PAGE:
This rough overhead sketch shows the location of Bruce Willis’ private airstrip, Soldier Field Airport, about 10 miles east of Fairfield in Camas County. The runway is being built by Bellevue-based Sluder Construction and work should be completed by mid-October.
The Camas County commissioners approved a new county ordinance Monday that will allow construction work on a private airport owned by actor Bruce Willis to continue.
During deliberation Monday afternoon, Commissioners Barb Cutler, Kenneth Backstrom and Ron Chapman voted to allow private airports as a primary use in AG-80, agriculture-zoned county lands, a move they said would bring nine existing private airstrips on that land into compliance.
Planning and Zoning Administrator Dwight Butlin said in an interview that Soldier Field Airport, a private airport being built by Willis, is on AG-80 zoned land.
Willis caused a stir among Camas Prairie residents in September as locals questioned his intentions in building an 8,500-foot dirt runway—1,000 feet longer than the paved runway at Friedman Memorial Airport—east of Fairfield.
The project was halted altogether Sept. 21 when Ketchum attorney Ben Worst notified Butlin that the airport site is on land zoned for agricultural use and that the airstrip would harm adjacent neighbors, agriculture and wildlife habitat.
Butlin then issued a stop-work notice at the airstrip site Sept. 21, writing that “airports are not listed in the zoning ordinance as approved use in the Agricultural District.”
Under the previous Camas County zoning ordinance, only feedlots, employee housing, stockyards, nurseries and roadside stands can be built on land zoned for agricultural use.
In mid-September, Butlin said in an interview that Camas County “does not regulate private airstrips under the current zoning ordinance.”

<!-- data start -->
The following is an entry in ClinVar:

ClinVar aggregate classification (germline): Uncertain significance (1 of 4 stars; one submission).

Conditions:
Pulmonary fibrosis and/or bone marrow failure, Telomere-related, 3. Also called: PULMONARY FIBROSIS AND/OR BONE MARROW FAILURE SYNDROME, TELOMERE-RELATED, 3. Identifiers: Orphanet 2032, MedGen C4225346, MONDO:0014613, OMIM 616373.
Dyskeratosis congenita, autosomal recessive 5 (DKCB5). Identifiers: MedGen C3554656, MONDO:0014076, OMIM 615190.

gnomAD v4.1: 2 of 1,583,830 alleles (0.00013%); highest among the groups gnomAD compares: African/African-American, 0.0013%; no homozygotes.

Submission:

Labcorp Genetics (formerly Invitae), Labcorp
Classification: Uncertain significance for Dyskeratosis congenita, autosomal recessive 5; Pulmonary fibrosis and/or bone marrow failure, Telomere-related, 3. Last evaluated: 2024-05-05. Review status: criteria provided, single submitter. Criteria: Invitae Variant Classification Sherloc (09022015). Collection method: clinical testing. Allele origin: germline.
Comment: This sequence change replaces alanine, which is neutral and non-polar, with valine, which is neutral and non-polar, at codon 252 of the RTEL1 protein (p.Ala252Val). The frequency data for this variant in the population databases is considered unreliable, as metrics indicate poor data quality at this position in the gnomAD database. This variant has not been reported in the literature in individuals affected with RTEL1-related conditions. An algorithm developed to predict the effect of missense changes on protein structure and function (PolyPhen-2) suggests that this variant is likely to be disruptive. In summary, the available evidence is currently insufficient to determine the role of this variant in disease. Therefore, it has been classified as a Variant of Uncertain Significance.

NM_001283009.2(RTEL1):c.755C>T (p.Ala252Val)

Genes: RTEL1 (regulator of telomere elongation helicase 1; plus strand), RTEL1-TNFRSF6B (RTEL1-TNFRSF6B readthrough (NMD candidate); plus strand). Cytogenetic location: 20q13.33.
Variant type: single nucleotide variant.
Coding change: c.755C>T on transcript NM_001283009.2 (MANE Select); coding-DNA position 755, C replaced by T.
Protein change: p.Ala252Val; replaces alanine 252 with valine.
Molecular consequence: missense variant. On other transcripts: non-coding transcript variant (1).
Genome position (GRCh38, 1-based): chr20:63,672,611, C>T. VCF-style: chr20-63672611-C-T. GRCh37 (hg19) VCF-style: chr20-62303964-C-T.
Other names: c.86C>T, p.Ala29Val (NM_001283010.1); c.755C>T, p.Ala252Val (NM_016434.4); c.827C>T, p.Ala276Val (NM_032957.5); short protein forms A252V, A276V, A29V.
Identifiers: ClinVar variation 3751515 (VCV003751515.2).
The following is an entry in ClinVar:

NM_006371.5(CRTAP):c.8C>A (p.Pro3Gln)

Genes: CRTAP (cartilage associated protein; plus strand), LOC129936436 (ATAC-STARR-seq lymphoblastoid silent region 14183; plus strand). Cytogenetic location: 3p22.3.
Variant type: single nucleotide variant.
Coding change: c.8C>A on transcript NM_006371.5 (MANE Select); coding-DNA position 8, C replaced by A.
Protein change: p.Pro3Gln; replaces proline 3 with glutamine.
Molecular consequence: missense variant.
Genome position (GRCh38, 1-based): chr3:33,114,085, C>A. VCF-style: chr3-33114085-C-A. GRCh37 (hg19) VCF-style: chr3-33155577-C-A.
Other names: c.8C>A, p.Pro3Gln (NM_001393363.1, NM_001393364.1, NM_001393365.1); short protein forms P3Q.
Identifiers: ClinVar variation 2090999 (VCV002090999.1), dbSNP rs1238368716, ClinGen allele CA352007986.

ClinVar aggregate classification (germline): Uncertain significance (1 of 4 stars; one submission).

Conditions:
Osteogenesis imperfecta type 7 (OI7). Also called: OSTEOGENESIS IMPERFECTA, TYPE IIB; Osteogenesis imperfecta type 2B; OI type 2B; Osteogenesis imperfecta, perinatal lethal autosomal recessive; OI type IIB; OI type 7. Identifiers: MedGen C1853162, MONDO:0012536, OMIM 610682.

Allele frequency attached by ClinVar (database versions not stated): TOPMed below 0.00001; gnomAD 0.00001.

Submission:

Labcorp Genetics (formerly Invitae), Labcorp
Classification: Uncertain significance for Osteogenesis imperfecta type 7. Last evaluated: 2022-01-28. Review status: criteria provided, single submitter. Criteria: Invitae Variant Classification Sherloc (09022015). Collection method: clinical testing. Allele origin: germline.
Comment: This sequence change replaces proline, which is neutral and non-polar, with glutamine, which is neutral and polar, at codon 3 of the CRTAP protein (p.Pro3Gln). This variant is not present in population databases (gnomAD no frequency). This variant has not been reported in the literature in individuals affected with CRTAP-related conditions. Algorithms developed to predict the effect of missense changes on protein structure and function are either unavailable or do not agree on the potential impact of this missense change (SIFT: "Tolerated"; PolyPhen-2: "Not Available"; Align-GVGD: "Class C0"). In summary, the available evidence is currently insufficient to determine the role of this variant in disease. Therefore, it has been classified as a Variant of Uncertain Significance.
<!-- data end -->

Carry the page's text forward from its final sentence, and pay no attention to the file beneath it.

On Monday, the commissioners amended language in the new zoning ordinance that would allow commercial airports only on land zoned Industrial.
They also added language requiring individuals to obtain a conditional-use permit if they want to build a private airport in that zone, as well as in the Agriculture Transition and Agriculture-40 zones.
Commissioner Backstrom said the conditional-use permit can only be obtained through a public process and that the change allows the county to assess each project as it is proposed.
The commissioners separately defined private and public airports in the new zoning ordinance.
The new language defines a private airport as “any privately owned area or other facility used for the landing and taking off of aircraft, including all accessory taxiways, aircraft storage and tiedown areas, hangers and other necessary buildings not normally open to the public.”
Camas County resident Jeff Kreyssig said after the meeting that he felt that definition wasn’t specific enough.
“They had the opportunity to define a private airport by its usage, and I think they should have done that because the private-public thing is vague,” he said. “I think the intent of having a conditional-use permit on agricultural land is so that that the private airport services the property owner, and this [language] leaves us open for any kind of venture, as long as it’s not commercial.”
During a public comment hearing Nov. 28, several local residents questioned Willis’ intentions with Soldier Field Airport.
Twin Falls attorney Gary Slette, who represents Willis, said he supported airports being allowed in the Agriculture District, but offered no indication of what Willis plans to do with the site.
Willis’ property manager, Mike Grbic, declined to comment on the matter when reached by phone Tuesday.
Camas County resident and author Judith Freeman questioned Willis’ motives in a letter addressed to the actor, which was published in the Nov. 4 edition of the Idaho Mountain Express.
“A long dirt airstrip is just the beginning,” Freeman wrote. “Willis is going to finally put the airport on the land where he tried to get it located years ago when he wanted to donate the same 2,000 acres to relocate Friedman [Memorial Airport].”
That offer in 2004 was opposed by Camas County residents and by the county business and resort community, who said it’s too far from the Wood River Valley.
Original article can be found here: http://www.mtexpress.com